In April, the Commonwealth summit will be held in London, bringing together the heads of government of the Commonwealth of Nations.
The UK has a responsibility to defend the rights of LGBTQ people. We also retain the status as the largest economy within the Commonwealth, followed by India, Canada and then Australia. Whilst, following the Brexit referendum, the summit will be seen as an opportunity to shore up or revitalise trading links, we must highlight the ongoing issues LGBTQ people face within the Commonwealth and apply pressure to Commonwealth leaders to repeal anti-LGBTQ legislation.
This is an opportunity for the UK to show real leadership in terms of global LGBTQ rights.
Unfortunately, the UK left a framework of homophobic colonial-era legislation. Nearly all of Britain’s former colonies were impacted. This legislation continues to facilitate violence against LGBTQ people and limits access to healthcare today. Of the 53 Commonwealth member states, 37 still have laws which criminalise homosexuality to some extent.
Furthermore, the UK’s footprint, in terms of homophobic legislation, is more marked than that of other former European colonial powers, such as France and Portugal. Britain directly exported homophobic legislation on ‘sodomy’, ‘attempted sodomy’ and ‘gross indecency’ between men. A number of French colonies, in contrast, did not receive criminalisation of homosexuality laws.
At the end of January the Kaleidoscope Trust hosted a conference of 35 activists (including 25 international guests) from The Commonwealth Equality Network (TCEN). TCEN comprises 45 NGOs in 42 countries working collectively to champion equality and human rights for LGBTQ people. It is the only LGBTQ organisation officially accredited by the Commonwealth.
It was interesting listening to the Commonwealth LGBTQ activists. I knew, for example, that in 2014 the Ugandan government attempted to bring in an Anti-Homosexuality Act, overturned only on a technicality. At the conference I learned that the situation around LGBTQ rights within the Commonwealth is more nuanced than I had previously thought.
Frank Mogisha, a well-known Ugandan activist, had experienced violence which would be unimaginable to most LGBTQ people in the UK, but he was keen to emphasise that progress was being made. Uganda has a very liberal constitution, but this is not the lived reality for Ugandan LGBTQ people. There are huge regional variations in the treatment of LGBTQ people. He stressed that he wanted to involve everyone in the conversation around LGBTQ rights, not just allies.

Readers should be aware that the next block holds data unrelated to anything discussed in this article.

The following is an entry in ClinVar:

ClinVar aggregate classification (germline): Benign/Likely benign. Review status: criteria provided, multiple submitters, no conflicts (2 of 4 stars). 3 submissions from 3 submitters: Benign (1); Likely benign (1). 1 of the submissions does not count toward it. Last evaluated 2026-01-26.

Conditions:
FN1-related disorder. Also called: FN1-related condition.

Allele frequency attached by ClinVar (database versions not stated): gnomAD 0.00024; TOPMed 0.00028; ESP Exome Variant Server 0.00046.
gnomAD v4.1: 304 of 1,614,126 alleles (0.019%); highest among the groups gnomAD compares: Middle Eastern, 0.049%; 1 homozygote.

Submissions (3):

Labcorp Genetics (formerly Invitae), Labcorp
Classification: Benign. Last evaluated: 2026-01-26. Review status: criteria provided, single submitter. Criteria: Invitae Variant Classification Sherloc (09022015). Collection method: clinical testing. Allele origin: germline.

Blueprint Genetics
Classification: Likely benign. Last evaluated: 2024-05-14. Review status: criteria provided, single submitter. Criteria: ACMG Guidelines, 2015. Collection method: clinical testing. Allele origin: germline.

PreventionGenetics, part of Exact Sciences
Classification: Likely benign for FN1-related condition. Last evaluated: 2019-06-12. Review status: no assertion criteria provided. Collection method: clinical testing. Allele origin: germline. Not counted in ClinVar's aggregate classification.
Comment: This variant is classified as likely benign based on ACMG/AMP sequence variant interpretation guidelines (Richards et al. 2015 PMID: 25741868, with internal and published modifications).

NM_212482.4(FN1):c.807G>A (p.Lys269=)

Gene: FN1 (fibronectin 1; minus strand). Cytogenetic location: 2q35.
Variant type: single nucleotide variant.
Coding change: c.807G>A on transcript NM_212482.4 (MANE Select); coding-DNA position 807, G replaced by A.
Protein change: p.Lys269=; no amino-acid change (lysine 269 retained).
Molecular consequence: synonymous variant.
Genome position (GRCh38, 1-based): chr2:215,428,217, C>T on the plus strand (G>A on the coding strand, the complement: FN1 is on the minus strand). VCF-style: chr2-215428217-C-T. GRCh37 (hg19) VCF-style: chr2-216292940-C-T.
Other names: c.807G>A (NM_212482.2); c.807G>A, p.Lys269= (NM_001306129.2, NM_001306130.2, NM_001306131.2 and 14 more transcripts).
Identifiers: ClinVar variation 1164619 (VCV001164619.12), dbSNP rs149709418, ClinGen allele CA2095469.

Frank felt that he was part of a process which was slowly affecting change and reported positive conversations with legislators, law enforcers and health practitioners in his own country. His speech left me feeling more optimistic about what could be achieved for LGBTQ people in Africa and also with a sense that there is a shared global LGBTQ commonality of experience.
It is vital that we work with activists on the ground, so that our Liberalism does not appear as another colonial imposition. One activist cited David Cameron’s intervention in 2011, when he threatened to withhold aid from countries persecuting LGBTQ people. Whilst global awareness around the issue was raised, LGBTQ people living in the country were negatively impacted. There is the danger that LGBTQ rights are perceived, or misrepresented by anti-LGBTQ groups, as ‘foreign’ or ‘Western.’ A balance should be maintained when speaking up for global LGBTQ rights, so that we empower rather than weaken local campaigners.
It is important to show solidarity with Commonwealth LGBTQ activists in condemning homophobia and transphobia. We must also ensure that we reflect their voices.
As we get closer to the summit it will be possible to attend pro-LGBTQ rallies. Writing to your MP and expressing your concern is another way in which you can directly impact the views of UK legislators. They are your elected representatives.
The main message that I took away from these inspirational activists is that they are keen for our support, but that we must work with them and alongside them, emphasising the positive change they have already achieved.